Rather than IT shops settling on one paradigm, mixed environments of commercial and open source software will prevail, according to HP CTO and chief strategy officer, Shane Robison.
Speaking at a keynote presentation at the Software 2005 conference, Robison said that with 60 per cent of companies having a mix of open source and commercial technologies, HP anticipatee the persistence of this hybrid model.
"HP believes that open source software will continue to penetrate deeper into the enterprise," he said. "We do not believe that customers will deploy all open source or all commercial software."
During his speech, Robison emphasised HP's intentions to leverage its HP OpenView system management platform, partnerships, and acquired technologies for use in managing customers' SOAs. Enablement of grid architectures and utility computing also factor into HP's agenda.
Management of systems hads moved beyond basic monitoring and reporting, Robison said.
"The way we see it, management software will become as important to the enterprise as the OS was to the PC," Robison said. "What we are creating is the equivalent of the OS for the datacentre."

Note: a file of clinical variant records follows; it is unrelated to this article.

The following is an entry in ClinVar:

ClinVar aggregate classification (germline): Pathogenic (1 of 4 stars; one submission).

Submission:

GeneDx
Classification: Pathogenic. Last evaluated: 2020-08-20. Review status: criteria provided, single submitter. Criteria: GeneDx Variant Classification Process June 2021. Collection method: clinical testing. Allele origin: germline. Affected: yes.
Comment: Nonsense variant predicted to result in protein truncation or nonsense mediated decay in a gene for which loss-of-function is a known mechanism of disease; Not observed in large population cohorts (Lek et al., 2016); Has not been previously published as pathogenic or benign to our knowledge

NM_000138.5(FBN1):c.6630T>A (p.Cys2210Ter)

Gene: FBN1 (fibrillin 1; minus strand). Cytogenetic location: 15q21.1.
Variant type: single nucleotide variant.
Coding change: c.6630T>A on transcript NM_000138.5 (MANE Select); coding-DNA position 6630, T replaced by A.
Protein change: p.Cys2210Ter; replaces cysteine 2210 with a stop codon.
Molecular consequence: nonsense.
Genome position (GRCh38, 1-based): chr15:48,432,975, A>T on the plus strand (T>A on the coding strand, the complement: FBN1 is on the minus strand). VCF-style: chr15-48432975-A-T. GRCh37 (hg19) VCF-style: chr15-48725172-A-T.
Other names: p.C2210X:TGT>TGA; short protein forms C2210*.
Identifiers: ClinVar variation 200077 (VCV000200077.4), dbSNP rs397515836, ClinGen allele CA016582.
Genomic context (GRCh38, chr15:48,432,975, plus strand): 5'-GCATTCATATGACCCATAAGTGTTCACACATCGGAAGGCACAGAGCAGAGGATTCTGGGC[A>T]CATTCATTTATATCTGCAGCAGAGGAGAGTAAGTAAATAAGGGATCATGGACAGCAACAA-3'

"We decided to double-down on management software because we have the foundation to solve our customers' most important and most pressing problems," Robison said.
Citing data that says IT organisations spend 70 per cent of their budgets on infrastructure and IT maintenance, and 30 per cent on application and infrastructure innovation, HP sought to flip that ratio, he said.
The company also is positioning its HP OpenCall product for communications service providers as part of its strategy for managing SOAs.
HP was also working on using business analytics and optimisation to improve large-scale transaction processing, Robison said. The company also had a project under way to search archived material, including archived email.